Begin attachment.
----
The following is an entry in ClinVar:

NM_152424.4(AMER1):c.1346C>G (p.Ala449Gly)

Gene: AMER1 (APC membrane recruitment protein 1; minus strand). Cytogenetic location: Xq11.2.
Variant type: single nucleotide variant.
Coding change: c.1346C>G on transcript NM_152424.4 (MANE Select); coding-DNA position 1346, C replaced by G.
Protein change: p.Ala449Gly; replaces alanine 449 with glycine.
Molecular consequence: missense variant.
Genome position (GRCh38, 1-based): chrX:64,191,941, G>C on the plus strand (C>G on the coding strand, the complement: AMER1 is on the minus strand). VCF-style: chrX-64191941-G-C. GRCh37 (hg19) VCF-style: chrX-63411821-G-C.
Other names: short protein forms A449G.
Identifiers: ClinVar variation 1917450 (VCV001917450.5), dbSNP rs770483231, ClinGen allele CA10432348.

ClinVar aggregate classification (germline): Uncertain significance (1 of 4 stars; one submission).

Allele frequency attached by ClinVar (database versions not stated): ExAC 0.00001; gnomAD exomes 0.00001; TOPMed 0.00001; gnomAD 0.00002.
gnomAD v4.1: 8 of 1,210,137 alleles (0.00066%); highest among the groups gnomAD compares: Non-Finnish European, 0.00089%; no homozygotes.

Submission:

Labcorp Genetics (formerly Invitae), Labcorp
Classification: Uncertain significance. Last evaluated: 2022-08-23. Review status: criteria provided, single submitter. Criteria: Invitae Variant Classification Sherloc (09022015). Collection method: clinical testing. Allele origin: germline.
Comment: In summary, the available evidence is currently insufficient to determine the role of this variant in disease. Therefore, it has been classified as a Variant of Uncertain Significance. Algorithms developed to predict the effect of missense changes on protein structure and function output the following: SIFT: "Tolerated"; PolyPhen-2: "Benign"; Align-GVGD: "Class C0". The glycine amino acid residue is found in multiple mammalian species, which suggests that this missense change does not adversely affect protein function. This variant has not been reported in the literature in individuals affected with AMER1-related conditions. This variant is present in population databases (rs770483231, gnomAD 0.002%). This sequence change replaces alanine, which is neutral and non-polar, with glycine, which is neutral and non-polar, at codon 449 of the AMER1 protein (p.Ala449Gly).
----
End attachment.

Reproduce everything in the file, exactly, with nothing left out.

The following is an entry in ClinVar:

NM_152424.4(AMER1):c.1346C>G (p.Ala449Gly)

Gene: AMER1 (APC membrane recruitment protein 1; minus strand). Cytogenetic location: Xq11.2.
Variant type: single nucleotide variant.
Coding change: c.1346C>G on transcript NM_152424.4 (MANE Select); coding-DNA position 1346, C replaced by G.
Protein change: p.Ala449Gly; replaces alanine 449 with glycine.
Molecular consequence: missense variant.
Genome position (GRCh38, 1-based): chrX:64,191,941, G>C on the plus strand (C>G on the coding strand, the complement: AMER1 is on the minus strand). VCF-style: chrX-64191941-G-C. GRCh37 (hg19) VCF-style: chrX-63411821-G-C.
Other names: short protein forms A449G.
Identifiers: ClinVar variation 1917450 (VCV001917450.5), dbSNP rs770483231, ClinGen allele CA10432348.

ClinVar aggregate classification (germline): Uncertain significance (1 of 4 stars; one submission).

Allele frequency attached by ClinVar (database versions not stated): ExAC 0.00001; gnomAD exomes 0.00001; TOPMed 0.00001; gnomAD 0.00002.
gnomAD v4.1: 8 of 1,210,137 alleles (0.00066%); highest among the groups gnomAD compares: Non-Finnish European, 0.00089%; no homozygotes.

Submission:

Labcorp Genetics (formerly Invitae), Labcorp
Classification: Uncertain significance. Last evaluated: 2022-08-23. Review status: criteria provided, single submitter. Criteria: Invitae Variant Classification Sherloc (09022015). Collection method: clinical testing. Allele origin: germline.
Comment: In summary, the available evidence is currently insufficient to determine the role of this variant in disease. Therefore, it has been classified as a Variant of Uncertain Significance. Algorithms developed to predict the effect of missense changes on protein structure and function output the following: SIFT: "Tolerated"; PolyPhen-2: "Benign"; Align-GVGD: "Class C0". The glycine amino acid residue is found in multiple mammalian species, which suggests that this missense change does not adversely affect protein function. This variant has not been reported in the literature in individuals affected with AMER1-related conditions. This variant is present in population databases (rs770483231, gnomAD 0.002%). This sequence change replaces alanine, which is neutral and non-polar, with glycine, which is neutral and non-polar, at codon 449 of the AMER1 protein (p.Ala449Gly).